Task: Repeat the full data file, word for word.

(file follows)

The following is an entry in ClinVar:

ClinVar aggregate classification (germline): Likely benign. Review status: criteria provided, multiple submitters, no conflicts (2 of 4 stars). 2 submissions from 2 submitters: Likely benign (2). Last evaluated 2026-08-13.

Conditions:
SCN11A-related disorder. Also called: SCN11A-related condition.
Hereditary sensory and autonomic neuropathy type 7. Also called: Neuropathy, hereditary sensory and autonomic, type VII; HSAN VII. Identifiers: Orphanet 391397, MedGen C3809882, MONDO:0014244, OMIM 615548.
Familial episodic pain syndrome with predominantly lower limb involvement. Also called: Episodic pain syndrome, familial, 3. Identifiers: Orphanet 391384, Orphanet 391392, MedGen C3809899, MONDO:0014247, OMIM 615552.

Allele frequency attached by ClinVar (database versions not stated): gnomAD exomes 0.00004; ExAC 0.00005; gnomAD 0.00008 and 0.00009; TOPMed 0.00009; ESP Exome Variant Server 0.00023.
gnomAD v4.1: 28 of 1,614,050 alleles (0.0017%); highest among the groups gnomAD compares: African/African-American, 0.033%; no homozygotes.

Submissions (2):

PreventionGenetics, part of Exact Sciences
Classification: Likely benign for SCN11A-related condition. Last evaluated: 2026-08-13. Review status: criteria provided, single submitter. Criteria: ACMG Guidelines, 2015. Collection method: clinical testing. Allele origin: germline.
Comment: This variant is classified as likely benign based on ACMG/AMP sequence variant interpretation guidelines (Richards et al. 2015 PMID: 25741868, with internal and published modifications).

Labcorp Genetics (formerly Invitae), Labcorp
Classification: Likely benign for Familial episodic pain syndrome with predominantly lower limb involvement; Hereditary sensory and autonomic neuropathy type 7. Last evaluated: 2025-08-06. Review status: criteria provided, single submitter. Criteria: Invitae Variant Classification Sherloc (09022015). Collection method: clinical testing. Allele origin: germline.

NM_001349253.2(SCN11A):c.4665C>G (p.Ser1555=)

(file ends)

The following is an entry in ClinVar:

ClinVar aggregate classification (germline): Likely benign. Review status: criteria provided, multiple submitters, no conflicts (2 of 4 stars). 2 submissions from 2 submitters: Likely benign (2). Last evaluated 2026-08-13.

Conditions:
SCN11A-related disorder. Also called: SCN11A-related condition.
Hereditary sensory and autonomic neuropathy type 7. Also called: Neuropathy, hereditary sensory and autonomic, type VII; HSAN VII. Identifiers: Orphanet 391397, MedGen C3809882, MONDO:0014244, OMIM 615548.
Familial episodic pain syndrome with predominantly lower limb involvement. Also called: Episodic pain syndrome, familial, 3. Identifiers: Orphanet 391384, Orphanet 391392, MedGen C3809899, MONDO:0014247, OMIM 615552.

Allele frequency attached by ClinVar (database versions not stated): gnomAD exomes 0.00004; ExAC 0.00005; gnomAD 0.00008 and 0.00009; TOPMed 0.00009; ESP Exome Variant Server 0.00023.
gnomAD v4.1: 28 of 1,614,050 alleles (0.0017%); highest among the groups gnomAD compares: African/African-American, 0.033%; no homozygotes.

Submissions (2):

PreventionGenetics, part of Exact Sciences
Classification: Likely benign for SCN11A-related condition. Last evaluated: 2026-08-13. Review status: criteria provided, single submitter. Criteria: ACMG Guidelines, 2015. Collection method: clinical testing. Allele origin: germline.
Comment: This variant is classified as likely benign based on ACMG/AMP sequence variant interpretation guidelines (Richards et al. 2015 PMID: 25741868, with internal and published modifications).

Labcorp Genetics (formerly Invitae), Labcorp
Classification: Likely benign for Familial episodic pain syndrome with predominantly lower limb involvement; Hereditary sensory and autonomic neuropathy type 7. Last evaluated: 2025-08-06. Review status: criteria provided, single submitter. Criteria: Invitae Variant Classification Sherloc (09022015). Collection method: clinical testing. Allele origin: germline.

NM_001349253.2(SCN11A):c.4665C>G (p.Ser1555=)